Pentland Hills, Bavelaw Castle to Loganlee Reservoir - an excursion

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By W. Mykura. From: Lothian geology: an excursion guide. Edited by A.D. McAdam and E.N.K. Clarkson. 1996


O.S. 1:50000 Sheet 66 Edinburgh

B.G.S. 1:50000 Sheets 32W Livingstone. 32E Edinburgh

Introduction

The Pentland Hills are made up of Lower Old Red Sandstone lavas and sediments with a core of Silurian rocks. The latter are generally steeply dipping and are exposed in three inliers known as the North Esk Inlier (p. 174), the Bavelaw Castle Inlier and the Loganlee-Craigenterrie Inlier. The Lower Old Red Sandstone lavas consists of ten groups of lava flows (Mykura 1960. pp. 131-155) which include olivine-basalts, andesites, trachytes, dacites and rhyolites, as well as acid and basic tuffs. They attain a thickness of over 2000 m in the north, but thin rapidly to the south. Near the southern end of their outcrop up to 600 m of Lower Old Red Sandstone conglomerate and grit are present between the lavas and the underlying Silurian strata. Upper Old Red Sandstone, composed mainly of pink sandstone, rests unconformably on an eroded and undulating land surface of the older rocks. It forms the East and West Cairn Hills in the south-western part of the range but near the northern end of the Pentlands, at Torphin Hill, it is very thin and in places completely overlapped by basal Carboniferous beds.

The present topographic pattern of the Pentland Hills was initiated in the Tertiary era, and was later modified by the Highland ice which overwhelmed the area in Pleistocene times. Thus some of the Pentland passes, such as the Cauldstane Slap and the Bore Stane, are sited on the be­headed courses of Tertiary rivers which drained to the south-east, while other major through-routes were formed as late-glacial drainage channels carrying meltwaters from the north-west slopes of the range into the Midlothian Basin.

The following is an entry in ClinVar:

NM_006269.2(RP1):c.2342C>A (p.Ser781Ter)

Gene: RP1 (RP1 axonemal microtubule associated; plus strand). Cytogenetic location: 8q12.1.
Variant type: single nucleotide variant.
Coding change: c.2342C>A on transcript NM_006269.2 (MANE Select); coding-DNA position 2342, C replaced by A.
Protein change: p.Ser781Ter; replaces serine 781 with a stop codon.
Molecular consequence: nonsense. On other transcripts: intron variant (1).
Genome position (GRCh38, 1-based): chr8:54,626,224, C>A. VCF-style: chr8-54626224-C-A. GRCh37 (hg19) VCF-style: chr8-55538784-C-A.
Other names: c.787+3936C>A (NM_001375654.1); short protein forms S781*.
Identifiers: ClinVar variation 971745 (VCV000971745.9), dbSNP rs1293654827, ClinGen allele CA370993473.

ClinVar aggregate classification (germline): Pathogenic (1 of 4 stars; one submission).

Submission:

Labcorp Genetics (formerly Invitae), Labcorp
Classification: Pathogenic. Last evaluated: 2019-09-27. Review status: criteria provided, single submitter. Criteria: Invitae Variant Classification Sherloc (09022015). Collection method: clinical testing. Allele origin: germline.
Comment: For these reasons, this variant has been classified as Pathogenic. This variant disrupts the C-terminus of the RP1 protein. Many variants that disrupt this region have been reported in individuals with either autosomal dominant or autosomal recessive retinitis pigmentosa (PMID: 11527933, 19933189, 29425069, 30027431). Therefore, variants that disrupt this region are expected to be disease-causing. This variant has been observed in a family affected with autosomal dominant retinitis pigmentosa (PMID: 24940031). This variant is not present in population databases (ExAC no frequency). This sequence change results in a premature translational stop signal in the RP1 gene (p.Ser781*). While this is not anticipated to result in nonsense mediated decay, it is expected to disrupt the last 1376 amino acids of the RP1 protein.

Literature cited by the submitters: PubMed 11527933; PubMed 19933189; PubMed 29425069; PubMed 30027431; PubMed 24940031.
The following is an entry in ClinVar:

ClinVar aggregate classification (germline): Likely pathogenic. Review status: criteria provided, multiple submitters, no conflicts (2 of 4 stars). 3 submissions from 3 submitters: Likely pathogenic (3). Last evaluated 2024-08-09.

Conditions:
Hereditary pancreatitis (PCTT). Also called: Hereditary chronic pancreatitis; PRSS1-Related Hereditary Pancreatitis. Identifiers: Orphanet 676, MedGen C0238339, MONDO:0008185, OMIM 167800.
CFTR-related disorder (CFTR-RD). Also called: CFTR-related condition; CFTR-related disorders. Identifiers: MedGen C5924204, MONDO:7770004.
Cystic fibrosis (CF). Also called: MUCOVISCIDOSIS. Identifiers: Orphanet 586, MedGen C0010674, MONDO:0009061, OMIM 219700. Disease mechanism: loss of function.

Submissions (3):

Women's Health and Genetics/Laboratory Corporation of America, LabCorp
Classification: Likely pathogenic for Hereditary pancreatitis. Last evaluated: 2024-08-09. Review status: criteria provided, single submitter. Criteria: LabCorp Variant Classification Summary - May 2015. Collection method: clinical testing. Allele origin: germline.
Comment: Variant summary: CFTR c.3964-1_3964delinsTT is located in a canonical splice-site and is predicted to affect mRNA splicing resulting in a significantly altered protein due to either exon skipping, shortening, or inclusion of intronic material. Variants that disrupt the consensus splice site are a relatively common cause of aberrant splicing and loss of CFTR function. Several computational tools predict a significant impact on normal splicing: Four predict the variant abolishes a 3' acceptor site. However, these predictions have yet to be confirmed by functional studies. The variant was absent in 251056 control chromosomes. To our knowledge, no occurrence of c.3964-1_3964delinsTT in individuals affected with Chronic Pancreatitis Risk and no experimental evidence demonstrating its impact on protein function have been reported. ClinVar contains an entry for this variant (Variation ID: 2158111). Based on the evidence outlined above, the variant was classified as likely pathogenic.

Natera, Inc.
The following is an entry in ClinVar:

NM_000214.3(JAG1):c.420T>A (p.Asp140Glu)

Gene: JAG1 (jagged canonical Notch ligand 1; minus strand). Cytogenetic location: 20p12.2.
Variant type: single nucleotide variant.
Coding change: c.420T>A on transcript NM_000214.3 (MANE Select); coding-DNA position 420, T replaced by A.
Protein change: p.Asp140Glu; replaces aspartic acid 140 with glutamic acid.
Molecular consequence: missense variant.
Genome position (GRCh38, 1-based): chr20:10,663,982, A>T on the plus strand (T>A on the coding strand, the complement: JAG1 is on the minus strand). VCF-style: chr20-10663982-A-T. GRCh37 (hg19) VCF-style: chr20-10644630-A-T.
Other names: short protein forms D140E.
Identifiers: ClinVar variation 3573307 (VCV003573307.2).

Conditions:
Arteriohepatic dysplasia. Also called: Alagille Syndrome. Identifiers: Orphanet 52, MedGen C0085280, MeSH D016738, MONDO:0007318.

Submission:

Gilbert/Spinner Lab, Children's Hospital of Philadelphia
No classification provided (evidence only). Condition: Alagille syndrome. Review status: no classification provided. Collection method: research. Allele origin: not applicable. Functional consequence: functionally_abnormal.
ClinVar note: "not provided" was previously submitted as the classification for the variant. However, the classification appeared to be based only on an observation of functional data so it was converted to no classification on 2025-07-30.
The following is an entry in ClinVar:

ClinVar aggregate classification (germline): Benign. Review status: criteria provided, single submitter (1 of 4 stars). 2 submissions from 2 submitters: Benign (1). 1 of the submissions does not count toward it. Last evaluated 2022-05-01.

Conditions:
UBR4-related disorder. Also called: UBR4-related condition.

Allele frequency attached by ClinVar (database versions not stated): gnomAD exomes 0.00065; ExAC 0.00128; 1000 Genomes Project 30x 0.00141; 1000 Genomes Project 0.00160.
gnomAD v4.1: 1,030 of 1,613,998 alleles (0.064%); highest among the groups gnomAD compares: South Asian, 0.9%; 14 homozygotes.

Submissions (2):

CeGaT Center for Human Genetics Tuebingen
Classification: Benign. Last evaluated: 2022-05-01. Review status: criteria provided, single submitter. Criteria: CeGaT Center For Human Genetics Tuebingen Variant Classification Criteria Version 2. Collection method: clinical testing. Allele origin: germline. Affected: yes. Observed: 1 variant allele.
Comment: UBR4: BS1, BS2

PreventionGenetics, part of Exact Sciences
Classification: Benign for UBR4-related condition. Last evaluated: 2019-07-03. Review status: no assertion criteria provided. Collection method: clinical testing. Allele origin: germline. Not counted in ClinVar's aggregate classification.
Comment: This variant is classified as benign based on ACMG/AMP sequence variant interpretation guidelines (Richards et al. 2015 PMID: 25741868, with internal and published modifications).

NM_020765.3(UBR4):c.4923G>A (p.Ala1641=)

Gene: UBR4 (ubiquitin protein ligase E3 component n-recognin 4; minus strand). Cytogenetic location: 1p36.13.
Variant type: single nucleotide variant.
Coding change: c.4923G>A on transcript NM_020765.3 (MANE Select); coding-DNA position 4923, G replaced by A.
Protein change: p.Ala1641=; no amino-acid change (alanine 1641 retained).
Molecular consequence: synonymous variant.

The itinerary forms the basis for two half-day excursions from Edinburgh.

Bavelaw Castle to Loganlee Reservoir

Torphin Quarries : Basalt Lavas, Boles, Baryte Veins

Bavelaw Castle to Loganlee Reservoir

The object of this half-day excursion is to study the Silurian rocks of the Bavelaw Castle and Loganlee inliers, the overlying conglomerate, felsite and basic lavas of Lower Old Red Sandstone age, as well as the red sandstones ascribed to the Upper Old Red Sandstone which rest unconformably on all the older rocks. In addition, the route follows one of the major glacial melt-water channels in the Pentland Hills.

Pentland Hills - Bavelaw to Loganlee excursion map

Access can be either by private transport or Eastern Scot­tish service bus. Using a car or private bus, travel to Balerno and thence south past Marchbank Hotel to a small car park (NT 165 637). From there the route stays close to the public right-of-way past Bavelaw Castle to the head of Loganlee Reservoir and returns the same way. Total walking distance is 10 km; time 3 hours. Alternatively, take the service bus to Balerno and then walk 4 km to Bavelaw Castle. The homeward journey can also be made by walking down the valley of the Logan Burn past Glencorse Reservoir to Flotterstone, and thence by service bus to Edinburgh. The total walking distance is 15 km, and a time of at least 4.5 hours should be allowed.